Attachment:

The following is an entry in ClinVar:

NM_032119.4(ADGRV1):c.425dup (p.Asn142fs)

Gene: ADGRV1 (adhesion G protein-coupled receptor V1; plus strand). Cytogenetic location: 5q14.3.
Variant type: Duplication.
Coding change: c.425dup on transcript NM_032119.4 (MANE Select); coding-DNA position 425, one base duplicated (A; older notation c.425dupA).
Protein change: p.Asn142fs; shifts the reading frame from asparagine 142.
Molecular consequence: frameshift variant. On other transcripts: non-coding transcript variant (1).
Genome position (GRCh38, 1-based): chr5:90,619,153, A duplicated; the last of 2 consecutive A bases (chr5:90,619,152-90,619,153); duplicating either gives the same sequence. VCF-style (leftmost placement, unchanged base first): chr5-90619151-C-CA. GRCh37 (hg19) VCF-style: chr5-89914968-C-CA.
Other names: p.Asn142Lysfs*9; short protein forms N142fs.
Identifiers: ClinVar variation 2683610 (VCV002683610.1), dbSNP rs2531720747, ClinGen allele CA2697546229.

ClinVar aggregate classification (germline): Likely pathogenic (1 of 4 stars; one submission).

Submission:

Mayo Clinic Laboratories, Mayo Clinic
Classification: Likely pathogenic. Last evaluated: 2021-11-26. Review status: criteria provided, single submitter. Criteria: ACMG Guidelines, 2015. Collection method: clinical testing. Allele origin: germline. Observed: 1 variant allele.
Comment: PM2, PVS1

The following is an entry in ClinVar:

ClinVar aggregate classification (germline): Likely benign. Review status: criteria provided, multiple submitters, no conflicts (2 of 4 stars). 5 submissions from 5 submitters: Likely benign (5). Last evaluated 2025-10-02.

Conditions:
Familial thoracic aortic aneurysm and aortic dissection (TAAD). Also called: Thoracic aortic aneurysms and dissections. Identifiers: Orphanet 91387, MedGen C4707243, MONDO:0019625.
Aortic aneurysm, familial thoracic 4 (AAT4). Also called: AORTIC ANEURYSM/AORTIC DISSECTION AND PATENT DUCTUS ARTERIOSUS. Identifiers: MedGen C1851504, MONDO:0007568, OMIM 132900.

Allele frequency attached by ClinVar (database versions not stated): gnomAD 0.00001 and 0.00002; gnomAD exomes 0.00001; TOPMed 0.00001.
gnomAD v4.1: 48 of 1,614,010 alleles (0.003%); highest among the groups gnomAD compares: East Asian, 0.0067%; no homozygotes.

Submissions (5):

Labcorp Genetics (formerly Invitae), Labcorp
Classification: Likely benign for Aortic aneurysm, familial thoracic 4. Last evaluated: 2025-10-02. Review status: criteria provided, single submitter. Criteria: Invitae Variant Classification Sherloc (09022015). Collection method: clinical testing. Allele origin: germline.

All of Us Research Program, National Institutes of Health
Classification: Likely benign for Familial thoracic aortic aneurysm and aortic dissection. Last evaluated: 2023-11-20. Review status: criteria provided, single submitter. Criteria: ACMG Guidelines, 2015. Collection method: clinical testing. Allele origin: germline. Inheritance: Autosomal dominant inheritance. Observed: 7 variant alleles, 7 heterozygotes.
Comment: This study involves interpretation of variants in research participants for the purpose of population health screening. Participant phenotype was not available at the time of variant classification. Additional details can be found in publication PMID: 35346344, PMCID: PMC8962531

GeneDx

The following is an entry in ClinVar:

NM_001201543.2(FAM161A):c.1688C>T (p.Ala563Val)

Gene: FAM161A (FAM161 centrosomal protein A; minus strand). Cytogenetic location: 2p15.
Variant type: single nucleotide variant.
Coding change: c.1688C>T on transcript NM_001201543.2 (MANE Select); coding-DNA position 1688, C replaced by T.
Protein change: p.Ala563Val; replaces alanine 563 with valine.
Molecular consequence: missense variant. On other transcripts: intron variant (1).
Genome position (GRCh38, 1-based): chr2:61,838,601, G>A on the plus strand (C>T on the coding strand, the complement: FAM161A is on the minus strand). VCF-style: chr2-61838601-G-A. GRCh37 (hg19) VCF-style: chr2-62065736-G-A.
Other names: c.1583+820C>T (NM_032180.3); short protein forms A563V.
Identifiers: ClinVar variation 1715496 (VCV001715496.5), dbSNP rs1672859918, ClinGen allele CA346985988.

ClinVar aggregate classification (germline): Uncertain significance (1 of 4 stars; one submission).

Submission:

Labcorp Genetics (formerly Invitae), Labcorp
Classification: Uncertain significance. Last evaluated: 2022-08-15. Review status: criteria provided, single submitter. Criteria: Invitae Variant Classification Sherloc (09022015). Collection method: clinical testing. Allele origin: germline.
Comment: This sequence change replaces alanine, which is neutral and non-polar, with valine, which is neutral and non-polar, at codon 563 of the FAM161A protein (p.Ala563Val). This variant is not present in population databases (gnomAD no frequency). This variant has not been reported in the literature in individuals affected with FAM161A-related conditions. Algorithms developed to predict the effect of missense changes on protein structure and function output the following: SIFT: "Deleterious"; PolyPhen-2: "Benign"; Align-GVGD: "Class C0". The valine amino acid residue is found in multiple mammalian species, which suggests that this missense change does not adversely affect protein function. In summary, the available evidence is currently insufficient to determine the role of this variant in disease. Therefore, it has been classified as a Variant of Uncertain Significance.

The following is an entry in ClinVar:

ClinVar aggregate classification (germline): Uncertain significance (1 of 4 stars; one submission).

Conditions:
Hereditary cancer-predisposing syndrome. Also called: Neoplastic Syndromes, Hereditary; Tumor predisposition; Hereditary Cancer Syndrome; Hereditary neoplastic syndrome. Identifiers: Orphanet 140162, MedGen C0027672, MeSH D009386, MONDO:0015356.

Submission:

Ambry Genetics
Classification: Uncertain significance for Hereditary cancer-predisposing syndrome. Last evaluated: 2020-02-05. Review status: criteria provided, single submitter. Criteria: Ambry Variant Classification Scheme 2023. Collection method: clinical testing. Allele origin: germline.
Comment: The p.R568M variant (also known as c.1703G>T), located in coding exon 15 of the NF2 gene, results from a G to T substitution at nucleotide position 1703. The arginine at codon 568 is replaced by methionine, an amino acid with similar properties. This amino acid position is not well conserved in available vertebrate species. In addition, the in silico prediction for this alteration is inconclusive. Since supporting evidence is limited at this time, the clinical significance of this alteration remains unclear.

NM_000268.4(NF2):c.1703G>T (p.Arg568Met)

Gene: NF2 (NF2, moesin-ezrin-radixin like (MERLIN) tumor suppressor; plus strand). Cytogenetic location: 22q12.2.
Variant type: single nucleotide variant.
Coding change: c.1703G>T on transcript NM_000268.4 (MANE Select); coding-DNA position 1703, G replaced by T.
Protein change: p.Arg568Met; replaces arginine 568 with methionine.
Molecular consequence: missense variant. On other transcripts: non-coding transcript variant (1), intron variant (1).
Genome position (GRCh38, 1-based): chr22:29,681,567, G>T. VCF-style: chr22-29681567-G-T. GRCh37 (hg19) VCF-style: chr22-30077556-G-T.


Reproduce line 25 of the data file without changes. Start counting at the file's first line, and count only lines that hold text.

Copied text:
Classification: Likely benign for Aortic aneurysm, familial thoracic 4. Last evaluated: 2025-10-02. Review status: criteria provided, single submitter. Criteria: Invitae Variant Classification Sherloc (09022015). Collection method: clinical testing. Allele origin: germline.